Tag Archives: Teamwork

Objections to Change


Change is a funny thing.  When things are changing that are out of our control we often struggle against it, yet when nothing is changing we kick against that too.  Then there is the change that we enable, that we own.

What normally happens when we look to implement change and come up against resistance?  We fend our corner whilst the opposing party fends theirs, until someone eventually pulls rank.  Then, not surprisingly, the change is implemented in an often-painful manner that causes disruption and misalignment amongst teams or individuals.

What if?

What if we were to take the time to allow those whom the change effects to feed back on our proposed changes and give objections?  What if we then took the time to consider those objections and responded accordingly?  Sometimes the objections are because those affected don’t have the full picture, but sometimes those objections are valid and could save you a lot of grief later on down the line.

How many times have you come out of a train wreck of a situation only to have someone say ‘I knew that was going to happen’?  Although not particularly helpful at that stage, that feedback could have been a lifesaver if sought earlier on.

Often we avoid the objections, as we just want to get on with the changes and don’t want the delays caused by considering objections and doing the legwork involved in considering opinions.  I would argue this time would more often than not be less than the time wasted when a change is executed, only to fail.

In taking this route of considering objections, although more lengthy in the planning, you also gain buy-in from those being effected by the change, as well as their support.  In my experience, leading people through change is a whole lot more pleasant than forcing them.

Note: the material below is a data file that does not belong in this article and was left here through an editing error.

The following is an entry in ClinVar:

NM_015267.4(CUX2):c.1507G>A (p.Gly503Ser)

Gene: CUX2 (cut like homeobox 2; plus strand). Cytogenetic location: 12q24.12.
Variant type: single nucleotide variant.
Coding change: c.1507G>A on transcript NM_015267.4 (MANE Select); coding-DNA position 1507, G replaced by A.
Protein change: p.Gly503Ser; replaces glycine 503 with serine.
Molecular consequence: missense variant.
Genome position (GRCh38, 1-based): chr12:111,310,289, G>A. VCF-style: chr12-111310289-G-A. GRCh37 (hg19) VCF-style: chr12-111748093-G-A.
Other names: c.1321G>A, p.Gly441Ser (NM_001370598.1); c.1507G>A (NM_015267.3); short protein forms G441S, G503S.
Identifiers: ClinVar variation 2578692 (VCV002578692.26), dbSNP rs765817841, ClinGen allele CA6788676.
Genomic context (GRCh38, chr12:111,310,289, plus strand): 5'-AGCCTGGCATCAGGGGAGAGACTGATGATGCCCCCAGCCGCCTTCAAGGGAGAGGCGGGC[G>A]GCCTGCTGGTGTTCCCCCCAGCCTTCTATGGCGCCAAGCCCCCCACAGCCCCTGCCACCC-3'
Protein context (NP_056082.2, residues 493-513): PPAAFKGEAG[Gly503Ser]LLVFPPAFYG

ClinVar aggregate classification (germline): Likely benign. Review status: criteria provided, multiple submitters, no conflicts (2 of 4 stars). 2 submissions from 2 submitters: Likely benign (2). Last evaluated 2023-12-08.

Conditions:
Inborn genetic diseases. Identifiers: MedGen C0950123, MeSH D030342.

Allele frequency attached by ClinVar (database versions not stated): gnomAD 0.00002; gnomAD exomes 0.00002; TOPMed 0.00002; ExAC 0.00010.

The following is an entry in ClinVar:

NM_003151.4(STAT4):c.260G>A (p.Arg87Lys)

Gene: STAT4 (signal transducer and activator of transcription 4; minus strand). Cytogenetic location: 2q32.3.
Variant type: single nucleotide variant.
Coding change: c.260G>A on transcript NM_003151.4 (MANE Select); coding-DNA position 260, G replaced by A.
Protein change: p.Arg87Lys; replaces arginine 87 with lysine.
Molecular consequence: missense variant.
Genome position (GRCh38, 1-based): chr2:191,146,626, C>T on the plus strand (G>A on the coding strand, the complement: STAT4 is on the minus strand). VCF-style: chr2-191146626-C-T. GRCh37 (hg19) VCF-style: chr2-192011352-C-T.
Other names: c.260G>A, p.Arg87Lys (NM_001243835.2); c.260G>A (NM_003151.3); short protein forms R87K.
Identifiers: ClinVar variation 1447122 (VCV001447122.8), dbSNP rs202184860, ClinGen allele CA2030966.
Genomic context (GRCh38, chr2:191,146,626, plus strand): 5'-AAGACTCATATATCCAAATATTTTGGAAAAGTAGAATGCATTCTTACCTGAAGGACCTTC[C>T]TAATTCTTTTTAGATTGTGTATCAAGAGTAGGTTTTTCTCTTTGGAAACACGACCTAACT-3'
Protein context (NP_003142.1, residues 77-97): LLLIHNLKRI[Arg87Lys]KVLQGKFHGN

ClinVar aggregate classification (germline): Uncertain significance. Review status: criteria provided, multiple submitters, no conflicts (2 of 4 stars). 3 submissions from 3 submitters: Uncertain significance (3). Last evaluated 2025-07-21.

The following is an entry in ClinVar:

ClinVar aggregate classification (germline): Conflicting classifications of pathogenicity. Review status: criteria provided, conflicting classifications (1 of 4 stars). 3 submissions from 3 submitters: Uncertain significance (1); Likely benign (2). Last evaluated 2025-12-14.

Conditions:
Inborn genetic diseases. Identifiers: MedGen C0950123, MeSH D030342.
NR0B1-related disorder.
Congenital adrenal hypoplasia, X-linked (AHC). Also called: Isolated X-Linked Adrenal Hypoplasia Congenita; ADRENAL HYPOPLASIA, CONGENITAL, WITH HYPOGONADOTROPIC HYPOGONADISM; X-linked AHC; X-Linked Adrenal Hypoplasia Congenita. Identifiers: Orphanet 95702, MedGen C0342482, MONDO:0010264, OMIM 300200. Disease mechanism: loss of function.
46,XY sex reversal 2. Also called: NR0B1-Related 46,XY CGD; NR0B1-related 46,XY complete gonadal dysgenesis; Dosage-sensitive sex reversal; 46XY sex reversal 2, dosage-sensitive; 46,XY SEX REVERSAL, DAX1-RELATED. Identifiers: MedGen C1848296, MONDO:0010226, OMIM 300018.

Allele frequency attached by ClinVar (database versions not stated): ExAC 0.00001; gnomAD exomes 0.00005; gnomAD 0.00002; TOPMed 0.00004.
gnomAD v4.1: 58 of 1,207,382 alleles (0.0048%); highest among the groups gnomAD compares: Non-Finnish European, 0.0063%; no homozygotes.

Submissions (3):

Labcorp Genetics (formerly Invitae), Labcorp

The Monkey And The Peanut

Ever heard how to catch a monkey?

Apparently it’s easy.  Hollow out one end of a coconut and put peanuts inside. Attach a string to the other end of the coconut.

The monkey puts his hand in the coconut and when he makes a fist to grab the peanuts, he’s trapped.

Sound familiar?

Monkeys are bright animals.  You and I are fairly bright.  So why do we cling so tightly to things that could potentially destroy us?

The sales opportunity that you know you are sacrificing your soul for.  The employee who is destroying all sense of team in your organisation but ‘man do they deliver’.  The season of your life that you know full well is over but can’t quite let go of.

Why do we cling so tightly to what we have?  Fear I guess.  That our glory days are behind us, that more won’t come, that” if I give you this there won’t be enough for me”.

Ironically it’s letting go that moves us forward, giving that reaps reward, and generosity that opens doors and builds businesses.

Take a risk – let go of the peanut.